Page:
A current-transient curve obtained at a constant voltage of 60 V during anodizing process can be shown in Fig. 1(b). At the beginning the current increases to some extent because etching of thin TiO2 layer on Ti foil by F ions exposes Ti metal. However, the exposed surface of Ti metal is readily converted to thin TiO2 layer thus the current decreases according to the anodizing time. TiO2 nanotube structures start to be formed from the moment at which the current decreases. Directional etching of TiO2 and Ti by F- ions induced by an applied voltage makes possible to fabricate highly ordered TiO2 nanotube arrays.
Figure 2 shows FESEM images of TiO2 nanotube arrays obtained by anodic oxidation of Ti foil in 0.3 wt?% NH4F contained ethylene glycol solution. Figures 2(a)-(c) give the cross-section images obtained by anodization at a constant voltage of 60 V for 20, 30, and 40 minutes, respectively. The thickness of TiO2 nanotube arrays increased from 18 μm for 20 minutes anodization to 30.8 μm for 40 minutes anodization. In ethylene glycol solution, the movement of F- ions is slow thus the etching speed for the surface of TiO2 nanotube arrays is lower than that in aqueous solution [15, 19, 20]. Longer nanotube arrays up to 1,000 μm can be obtained by controlling NH4F concentration, anodizing time, anodizing voltage, etc. . The bottom and cross-section images of TiO2 nanotube arrays can be shown in Fig. 2(d). TiO2 nanotube arrays were close-packed together and the bottom of each TiO2 nanotube was blocked. The diameter, wall thickness, pore size of each TiO2 nanotube were ~120 nm, ~40 nm, ~40 nm, respectively.
Figure 3 shows FETEM images of annealed TiO2 nanotube arrays. Figure 3(a) is the magnified image of part A in the inset figure and Fig. 3(b) gives the magnified image of part B in Fig. 3(a). There are several crystal fringes in Fig. 3(a) and each fringe has a different orientation. From these results, we can know that the annealed TiO2 nanotube arrays have a polycrystalline structure which is composed of several crystal grains. It seems that each fringe represents a TiO2 single-crystal grain. Ordered arrays of Ti and O atoms in annealed TiO2 nanotube arrays are shown in Fig. 3(b). The high resolution TEM image (Fig. 3(b)) shows (01), (0~0), and (002) atomic planes with a diffraction direction of z axis  zone. The interfacial angle of (01) and (002) is 68.3oC and that of (0~0) and (002) is 90oC. Lattice spaces of (01) and (002) are 3.51 A and 4.76 A, respectively. These values of interfacial angles and lattice spaces are identical to theoretical values of anatase TiO2 crystal structure .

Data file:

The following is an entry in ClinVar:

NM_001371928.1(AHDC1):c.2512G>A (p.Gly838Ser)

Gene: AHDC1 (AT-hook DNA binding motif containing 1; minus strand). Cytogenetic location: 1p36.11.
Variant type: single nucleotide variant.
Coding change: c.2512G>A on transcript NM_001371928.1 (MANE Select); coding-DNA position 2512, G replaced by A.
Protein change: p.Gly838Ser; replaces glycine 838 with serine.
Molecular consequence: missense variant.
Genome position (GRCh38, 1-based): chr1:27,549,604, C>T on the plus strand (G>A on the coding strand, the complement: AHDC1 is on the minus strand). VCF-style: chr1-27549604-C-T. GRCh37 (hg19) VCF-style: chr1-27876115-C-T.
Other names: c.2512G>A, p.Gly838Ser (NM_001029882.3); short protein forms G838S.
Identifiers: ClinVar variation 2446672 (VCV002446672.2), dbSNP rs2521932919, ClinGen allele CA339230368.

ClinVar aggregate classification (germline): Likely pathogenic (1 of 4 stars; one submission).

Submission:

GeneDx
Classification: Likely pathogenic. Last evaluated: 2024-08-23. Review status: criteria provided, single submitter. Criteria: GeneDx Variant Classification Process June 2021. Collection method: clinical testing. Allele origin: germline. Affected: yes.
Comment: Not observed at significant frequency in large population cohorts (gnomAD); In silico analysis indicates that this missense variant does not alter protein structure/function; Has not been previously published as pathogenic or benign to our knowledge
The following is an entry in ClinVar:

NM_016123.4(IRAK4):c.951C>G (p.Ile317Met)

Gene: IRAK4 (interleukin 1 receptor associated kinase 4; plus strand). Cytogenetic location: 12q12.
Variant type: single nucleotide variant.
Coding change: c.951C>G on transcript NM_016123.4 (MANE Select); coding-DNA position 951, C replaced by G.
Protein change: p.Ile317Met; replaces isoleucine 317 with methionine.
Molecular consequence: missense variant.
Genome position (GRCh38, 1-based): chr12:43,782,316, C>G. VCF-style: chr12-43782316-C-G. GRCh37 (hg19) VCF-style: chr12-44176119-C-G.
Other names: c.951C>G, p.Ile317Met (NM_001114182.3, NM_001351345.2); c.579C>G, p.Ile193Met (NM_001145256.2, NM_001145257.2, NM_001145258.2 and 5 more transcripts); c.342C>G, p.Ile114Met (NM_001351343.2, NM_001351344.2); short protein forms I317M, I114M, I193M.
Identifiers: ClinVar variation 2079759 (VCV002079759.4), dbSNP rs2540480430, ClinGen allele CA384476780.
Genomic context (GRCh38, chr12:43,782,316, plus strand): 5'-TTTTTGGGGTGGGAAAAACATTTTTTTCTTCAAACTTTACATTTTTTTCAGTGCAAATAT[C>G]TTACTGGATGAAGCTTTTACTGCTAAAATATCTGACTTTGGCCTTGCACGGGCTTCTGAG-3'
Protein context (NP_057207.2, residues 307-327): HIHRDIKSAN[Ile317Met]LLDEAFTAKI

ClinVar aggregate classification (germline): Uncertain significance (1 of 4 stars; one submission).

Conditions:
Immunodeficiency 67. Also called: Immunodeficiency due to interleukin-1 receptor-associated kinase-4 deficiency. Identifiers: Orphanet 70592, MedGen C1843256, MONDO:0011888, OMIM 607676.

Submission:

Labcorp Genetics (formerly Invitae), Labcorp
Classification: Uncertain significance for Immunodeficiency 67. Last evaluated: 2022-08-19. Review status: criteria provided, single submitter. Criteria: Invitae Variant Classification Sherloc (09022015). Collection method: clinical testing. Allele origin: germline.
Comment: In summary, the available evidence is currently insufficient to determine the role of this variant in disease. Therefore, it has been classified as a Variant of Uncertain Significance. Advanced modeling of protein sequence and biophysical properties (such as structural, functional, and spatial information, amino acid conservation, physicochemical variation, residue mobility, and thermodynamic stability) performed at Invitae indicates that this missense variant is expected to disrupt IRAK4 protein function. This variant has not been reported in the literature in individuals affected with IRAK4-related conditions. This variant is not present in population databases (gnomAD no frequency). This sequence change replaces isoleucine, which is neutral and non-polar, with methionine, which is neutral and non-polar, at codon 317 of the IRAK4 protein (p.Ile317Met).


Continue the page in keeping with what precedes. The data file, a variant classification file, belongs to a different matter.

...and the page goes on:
The as-anodized TiO2 nantoube arrays have an amorphous structure (data not shown here). After heat treatment at 500℃ for 1 hour, the amorphous TiO2 nanotube arrays are converted to anatase polycrytalline structure. It can be shown from the results of FETEM analysis that anatase phase of TiO2 nanotube arrays could be successfully formed by heat treatment.
Figure 4 shows XPS results of annealed TiO2 nanotube arrays. Three characteristic peaks of Ti and O can be observed in Figs. 4(a) and (b). The binding energies of Ti 2p1/2, Ti 2p3/2, and O 1s peaks are 465.3 eV, 459.4 eV, and 530.6 eV, respectively. The difference of binding energies of Ti 2p1/2 and Ti 2p3/2 can be seen as 5.9 eV in Fig. 4(a). This means that Ti has a tetravalent state in TiO2 nanotube arrays . The measured binding energies of 465.3 eV for the Ti 2p1/2 peak, 459.4 eV for the Ti 2p3/2 peak, and 530.6 eV for the O 1s peak are in excellent agreement with the previously published results of anatase TiO2 crystal structure [22,23].
Highly ordered TiO2 nanotube arrays were fabricated by using anodization process. As-anodized TiO2 nanotube arrays had an amorphous structure. After heat treatment of as-anodized samples, anatase phase of TiO2 nanotube arrays could be obtained. FESEM analysis showed the successful formation of highly ordered TiO2 nanotube arrays by anodic oxidation of Ti foil. We could confirm the conversion of crystal phase of TiO2 nanotube arrays from amorphous to anatase crystalline by FETEM and XPS.
[Fig. 2.] Field emission scanning electron microscopy images of TiO2 nanotube arrays which was fabricated by anodic oxidation of Ti metal; (a) samples anodized for 20 minutes (b) samples anodized for 30 minutes (c) samples anodized for 40 minutes (d) bottom and crosssection images of TiO2 nanotube arrays.